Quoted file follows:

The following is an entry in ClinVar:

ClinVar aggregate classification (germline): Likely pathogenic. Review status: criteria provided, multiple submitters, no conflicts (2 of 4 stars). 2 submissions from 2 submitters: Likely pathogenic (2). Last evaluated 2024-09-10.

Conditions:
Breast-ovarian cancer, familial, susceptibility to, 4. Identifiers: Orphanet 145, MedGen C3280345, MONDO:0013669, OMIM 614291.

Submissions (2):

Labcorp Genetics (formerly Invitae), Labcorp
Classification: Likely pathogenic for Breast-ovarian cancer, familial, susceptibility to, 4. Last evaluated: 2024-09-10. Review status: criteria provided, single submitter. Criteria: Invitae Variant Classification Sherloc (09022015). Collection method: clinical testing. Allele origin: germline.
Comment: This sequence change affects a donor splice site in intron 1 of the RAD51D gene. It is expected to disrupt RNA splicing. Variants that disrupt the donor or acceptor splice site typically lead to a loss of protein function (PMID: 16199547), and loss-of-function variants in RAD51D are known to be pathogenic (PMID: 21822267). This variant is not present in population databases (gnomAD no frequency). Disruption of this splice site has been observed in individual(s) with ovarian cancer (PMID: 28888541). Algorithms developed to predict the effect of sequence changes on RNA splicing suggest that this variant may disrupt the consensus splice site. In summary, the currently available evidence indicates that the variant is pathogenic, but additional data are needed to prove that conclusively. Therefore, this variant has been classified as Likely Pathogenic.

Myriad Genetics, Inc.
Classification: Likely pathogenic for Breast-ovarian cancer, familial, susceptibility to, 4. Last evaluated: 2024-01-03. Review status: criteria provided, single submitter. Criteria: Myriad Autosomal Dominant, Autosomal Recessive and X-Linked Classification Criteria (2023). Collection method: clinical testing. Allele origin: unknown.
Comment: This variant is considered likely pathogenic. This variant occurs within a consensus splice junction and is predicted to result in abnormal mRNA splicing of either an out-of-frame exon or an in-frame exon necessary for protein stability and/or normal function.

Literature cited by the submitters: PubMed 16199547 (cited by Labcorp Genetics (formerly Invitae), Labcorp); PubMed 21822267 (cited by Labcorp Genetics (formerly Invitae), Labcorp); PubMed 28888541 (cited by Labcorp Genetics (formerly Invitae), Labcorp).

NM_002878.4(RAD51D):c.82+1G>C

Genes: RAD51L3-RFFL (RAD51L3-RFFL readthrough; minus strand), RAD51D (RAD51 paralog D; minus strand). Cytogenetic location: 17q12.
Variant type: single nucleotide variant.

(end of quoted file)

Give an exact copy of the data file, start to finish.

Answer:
The following is an entry in ClinVar:

ClinVar aggregate classification (germline): Likely pathogenic. Review status: criteria provided, multiple submitters, no conflicts (2 of 4 stars). 2 submissions from 2 submitters: Likely pathogenic (2). Last evaluated 2024-09-10.

Conditions:
Breast-ovarian cancer, familial, susceptibility to, 4. Identifiers: Orphanet 145, MedGen C3280345, MONDO:0013669, OMIM 614291.

Submissions (2):

Labcorp Genetics (formerly Invitae), Labcorp
Classification: Likely pathogenic for Breast-ovarian cancer, familial, susceptibility to, 4. Last evaluated: 2024-09-10. Review status: criteria provided, single submitter. Criteria: Invitae Variant Classification Sherloc (09022015). Collection method: clinical testing. Allele origin: germline.
Comment: This sequence change affects a donor splice site in intron 1 of the RAD51D gene. It is expected to disrupt RNA splicing. Variants that disrupt the donor or acceptor splice site typically lead to a loss of protein function (PMID: 16199547), and loss-of-function variants in RAD51D are known to be pathogenic (PMID: 21822267). This variant is not present in population databases (gnomAD no frequency). Disruption of this splice site has been observed in individual(s) with ovarian cancer (PMID: 28888541). Algorithms developed to predict the effect of sequence changes on RNA splicing suggest that this variant may disrupt the consensus splice site. In summary, the currently available evidence indicates that the variant is pathogenic, but additional data are needed to prove that conclusively. Therefore, this variant has been classified as Likely Pathogenic.

Myriad Genetics, Inc.
Classification: Likely pathogenic for Breast-ovarian cancer, familial, susceptibility to, 4. Last evaluated: 2024-01-03. Review status: criteria provided, single submitter. Criteria: Myriad Autosomal Dominant, Autosomal Recessive and X-Linked Classification Criteria (2023). Collection method: clinical testing. Allele origin: unknown.
Comment: This variant is considered likely pathogenic. This variant occurs within a consensus splice junction and is predicted to result in abnormal mRNA splicing of either an out-of-frame exon or an in-frame exon necessary for protein stability and/or normal function.

Literature cited by the submitters: PubMed 16199547 (cited by Labcorp Genetics (formerly Invitae), Labcorp); PubMed 21822267 (cited by Labcorp Genetics (formerly Invitae), Labcorp); PubMed 28888541 (cited by Labcorp Genetics (formerly Invitae), Labcorp).

NM_002878.4(RAD51D):c.82+1G>C

Genes: RAD51L3-RFFL (RAD51L3-RFFL readthrough; minus strand), RAD51D (RAD51 paralog D; minus strand). Cytogenetic location: 17q12.
Variant type: single nucleotide variant.